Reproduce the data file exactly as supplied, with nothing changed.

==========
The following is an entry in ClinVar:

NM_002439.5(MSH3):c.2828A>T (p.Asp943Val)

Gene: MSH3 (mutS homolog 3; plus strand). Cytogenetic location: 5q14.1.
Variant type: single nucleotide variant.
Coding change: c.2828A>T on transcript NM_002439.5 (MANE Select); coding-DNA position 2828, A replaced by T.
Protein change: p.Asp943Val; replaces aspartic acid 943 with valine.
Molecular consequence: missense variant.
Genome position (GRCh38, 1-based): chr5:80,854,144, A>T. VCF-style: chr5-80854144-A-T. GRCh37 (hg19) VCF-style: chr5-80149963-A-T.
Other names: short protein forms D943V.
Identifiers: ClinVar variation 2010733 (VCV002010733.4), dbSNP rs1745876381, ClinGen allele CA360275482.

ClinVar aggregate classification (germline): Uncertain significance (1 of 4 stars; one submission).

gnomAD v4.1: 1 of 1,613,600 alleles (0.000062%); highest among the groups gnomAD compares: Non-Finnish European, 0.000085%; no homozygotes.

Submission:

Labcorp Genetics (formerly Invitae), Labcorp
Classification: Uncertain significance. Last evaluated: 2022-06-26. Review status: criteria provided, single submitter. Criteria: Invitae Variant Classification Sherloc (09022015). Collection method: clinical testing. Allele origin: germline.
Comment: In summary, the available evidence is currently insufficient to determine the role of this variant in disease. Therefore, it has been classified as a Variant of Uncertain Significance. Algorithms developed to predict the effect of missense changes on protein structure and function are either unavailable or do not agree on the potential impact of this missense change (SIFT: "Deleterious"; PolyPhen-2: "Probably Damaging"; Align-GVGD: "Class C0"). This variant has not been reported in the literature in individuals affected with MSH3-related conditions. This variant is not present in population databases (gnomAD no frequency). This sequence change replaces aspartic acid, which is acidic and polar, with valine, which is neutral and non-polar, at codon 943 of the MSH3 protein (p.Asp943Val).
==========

The following is an entry in ClinVar:

NM_002439.5(MSH3):c.2828A>T (p.Asp943Val)

Gene: MSH3 (mutS homolog 3; plus strand). Cytogenetic location: 5q14.1.
Variant type: single nucleotide variant.
Coding change: c.2828A>T on transcript NM_002439.5 (MANE Select); coding-DNA position 2828, A replaced by T.
Protein change: p.Asp943Val; replaces aspartic acid 943 with valine.
Molecular consequence: missense variant.
Genome position (GRCh38, 1-based): chr5:80,854,144, A>T. VCF-style: chr5-80854144-A-T. GRCh37 (hg19) VCF-style: chr5-80149963-A-T.
Other names: short protein forms D943V.
Identifiers: ClinVar variation 2010733 (VCV002010733.4), dbSNP rs1745876381, ClinGen allele CA360275482.

ClinVar aggregate classification (germline): Uncertain significance (1 of 4 stars; one submission).

gnomAD v4.1: 1 of 1,613,600 alleles (0.000062%); highest among the groups gnomAD compares: Non-Finnish European, 0.000085%; no homozygotes.

Submission:

Labcorp Genetics (formerly Invitae), Labcorp
Classification: Uncertain significance. Last evaluated: 2022-06-26. Review status: criteria provided, single submitter. Criteria: Invitae Variant Classification Sherloc (09022015). Collection method: clinical testing. Allele origin: germline.
Comment: In summary, the available evidence is currently insufficient to determine the role of this variant in disease. Therefore, it has been classified as a Variant of Uncertain Significance. Algorithms developed to predict the effect of missense changes on protein structure and function are either unavailable or do not agree on the potential impact of this missense change (SIFT: "Deleterious"; PolyPhen-2: "Probably Damaging"; Align-GVGD: "Class C0"). This variant has not been reported in the literature in individuals affected with MSH3-related conditions. This variant is not present in population databases (gnomAD no frequency). This sequence change replaces aspartic acid, which is acidic and polar, with valine, which is neutral and non-polar, at codon 943 of the MSH3 protein (p.Asp943Val).